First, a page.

New Blu-ray/DVD Releases (02/07/17) – ‘Loving’ Our Top Pick


This week, you just might be loving the biggest release of note hitting Blu-ray and DVD. Puns aside, this is a top heavy grouping, helped out by the Criterion Collection getting a strong debut. That pairing plus multiple Oscar nominees in the bunch means there’s a lot to check out on Blu-ray and DVD today. Check out the top picks below:



This biopic took a very unique route to becoming an Academy Award nominee. Initially thought to be a huge contender out of the Cannes Film Festival, it sort of faded during the precursor season. This was despite strong reviews and baity subject matter. Then, on Oscar morning, “Loving” was revived in the form of a Ruth Negga citation in Best Actress. The movie itself is pretty strong, if very understated. Clayton sums it up well with his review out of the Middleburg Film Festival, which begins as such:

‘Loving,’ Jeff Nichols’ passionate look at injustice in our nation’s history, can best be described with one word: understated.

“Loving” is perhaps even too understated for its own good. Regardless, this is still a strong film that’s well worth seeing. Additionally, fans of Jeff Nichols should delight in seeing him showcase some further range as a filmmaker.

Special Features: N/A
Total Box Office: $7,710,234
Major Awards: Nominated for Best Actress for Negga at the Academy Awards

Recommended Movie(s)


Nothing about this animated flick should have worked. Even more so than “The LEGO Movie” and its franchise, this is a craven money grab and capitalization on a line of toys. Still, it did work. Also, it’s now an Oscar nominee in Best Original Song. Loving this one is perhaps a bridge too far, but as you’ll see in our review here at the site, it will undoubtedly make you smile:

Looked at from afar, there’s really nothing to suggest that ‘Trolls’ is going to be anything other than an overt cash grab. After all, it’s a movie based on a line of toys. So, it’s a pleasant surprise to report that ‘Trolls’ is a charming bit of animation, full of lively music and good vibes. You won’t be enraptured by the story, but you’ll probably smile a whole lot.

The movie has charm to spare, so give it a shot, especially if you have young children to share it with.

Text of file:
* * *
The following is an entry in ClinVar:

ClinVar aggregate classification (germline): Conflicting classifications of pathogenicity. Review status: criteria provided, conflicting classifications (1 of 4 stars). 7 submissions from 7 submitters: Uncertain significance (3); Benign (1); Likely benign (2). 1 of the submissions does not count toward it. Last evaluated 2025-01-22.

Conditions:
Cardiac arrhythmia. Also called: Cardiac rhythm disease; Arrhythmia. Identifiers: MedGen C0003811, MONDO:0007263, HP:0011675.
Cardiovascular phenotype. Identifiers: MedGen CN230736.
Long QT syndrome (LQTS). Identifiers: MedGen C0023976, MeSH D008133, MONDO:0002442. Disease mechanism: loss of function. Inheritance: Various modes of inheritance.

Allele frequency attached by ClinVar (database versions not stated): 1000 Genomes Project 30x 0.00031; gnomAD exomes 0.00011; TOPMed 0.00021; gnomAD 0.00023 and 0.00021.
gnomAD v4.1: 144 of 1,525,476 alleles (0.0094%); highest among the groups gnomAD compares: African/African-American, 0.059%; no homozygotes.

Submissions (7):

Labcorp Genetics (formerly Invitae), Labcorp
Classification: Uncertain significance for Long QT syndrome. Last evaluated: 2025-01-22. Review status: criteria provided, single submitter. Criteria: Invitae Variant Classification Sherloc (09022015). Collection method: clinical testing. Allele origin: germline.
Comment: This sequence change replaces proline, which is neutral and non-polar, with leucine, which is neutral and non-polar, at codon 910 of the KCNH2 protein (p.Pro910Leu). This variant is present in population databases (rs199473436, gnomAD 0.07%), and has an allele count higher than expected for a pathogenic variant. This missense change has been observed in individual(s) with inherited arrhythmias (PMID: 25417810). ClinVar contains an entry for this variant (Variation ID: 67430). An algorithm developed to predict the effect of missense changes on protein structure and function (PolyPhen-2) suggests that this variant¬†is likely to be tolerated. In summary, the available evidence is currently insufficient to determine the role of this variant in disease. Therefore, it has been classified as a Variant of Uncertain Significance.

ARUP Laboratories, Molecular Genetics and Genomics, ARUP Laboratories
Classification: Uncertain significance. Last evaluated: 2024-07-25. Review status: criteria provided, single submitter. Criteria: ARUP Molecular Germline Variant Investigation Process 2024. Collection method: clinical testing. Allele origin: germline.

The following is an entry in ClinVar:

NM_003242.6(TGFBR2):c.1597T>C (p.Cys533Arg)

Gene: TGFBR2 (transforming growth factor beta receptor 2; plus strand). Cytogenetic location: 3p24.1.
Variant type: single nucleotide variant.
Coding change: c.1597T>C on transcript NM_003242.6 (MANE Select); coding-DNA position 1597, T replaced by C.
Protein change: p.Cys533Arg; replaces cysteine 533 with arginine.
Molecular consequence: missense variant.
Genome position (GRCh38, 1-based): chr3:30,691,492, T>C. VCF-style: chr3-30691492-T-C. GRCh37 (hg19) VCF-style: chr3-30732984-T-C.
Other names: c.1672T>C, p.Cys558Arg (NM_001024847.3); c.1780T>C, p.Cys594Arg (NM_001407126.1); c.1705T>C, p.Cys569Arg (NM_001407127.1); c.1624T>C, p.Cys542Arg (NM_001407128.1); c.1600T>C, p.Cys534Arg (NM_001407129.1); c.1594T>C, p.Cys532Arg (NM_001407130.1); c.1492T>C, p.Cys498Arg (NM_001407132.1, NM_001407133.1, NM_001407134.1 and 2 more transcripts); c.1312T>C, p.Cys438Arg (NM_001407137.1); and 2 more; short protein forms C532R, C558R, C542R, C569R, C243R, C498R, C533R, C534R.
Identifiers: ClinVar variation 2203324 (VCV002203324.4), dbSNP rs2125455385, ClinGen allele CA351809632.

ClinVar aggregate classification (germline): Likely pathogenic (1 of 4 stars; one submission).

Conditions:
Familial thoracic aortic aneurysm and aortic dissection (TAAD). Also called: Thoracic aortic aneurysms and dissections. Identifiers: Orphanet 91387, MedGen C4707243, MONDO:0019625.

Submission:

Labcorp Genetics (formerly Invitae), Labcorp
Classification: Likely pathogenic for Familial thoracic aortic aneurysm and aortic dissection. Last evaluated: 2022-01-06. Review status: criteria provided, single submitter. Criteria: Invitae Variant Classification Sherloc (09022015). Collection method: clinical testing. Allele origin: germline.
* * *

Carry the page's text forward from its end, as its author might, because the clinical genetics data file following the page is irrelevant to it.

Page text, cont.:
Special Features: N/A
Total Box Office: $152,803,200 (and counting)
Major Awards: Nominated in Best Original Score at the Academy Awards

Vintage Viewing

In honor of this week’s release of “The LEGO Batman Movie,” it makes perfect sense to go with the film that let this one (which is terrific, by the way) come into existence. It’s “The LEGO Movie,” which has had folks loving it since its initial theatrical release. That includes staff here at The Awards Circuit, with this review showing why:

Colorful and heartfelt, fascinating and involving, thoroughly quotable and intellectually sound, ‘The Lego Movie’ stands tall…’The Lego Movie’ doesn’t just deserve your time — it cherishes it.

Be sure to check out “The LEGO Batman Movie” when it opens, but until then, this modern classic will certainly do.

Other Films Being Released

Here’s a look at what else is hitting shelves today, besides “Loving” and “Trolls”:

The 9th Life of Louis Drax

A psychological thriller is harder to pull off than some think, and this one apparently did not pull it off. The Hollywood Reporter had this to say:

What might be engrossing in Liz Jensen’s source novel is oddly opaque in this screen mishmash, and much of what’s meant to be tense or suspenseful is merely awkward.

Seems like nothing to make a fuss over.

Box Office: N/A

Almost Christmas

This holiday comedy seemed almost too eager to please, which led to a bloated feeling all around. The AV Club chimes in:

It busies itself assembling the kind and number of subplots that create mounting dread about the marathon of resolution they will require in the final half hour.

Outside of the holiday season, this doesn’t appear to be anything worth seeking out. Furthermore, isn’t it odd to release a Christmas-themed flick now? Just saying.

Box Office: $42,065,185

American Pastoral

Once upon a time, this Philip Roth adaptation from Ewan McGregor was pegged as a dark horse Academy Award contender. Then, people began to see it, and it turned out to be pretty poor, instead of an Oscar player. Reelviews panned it as such: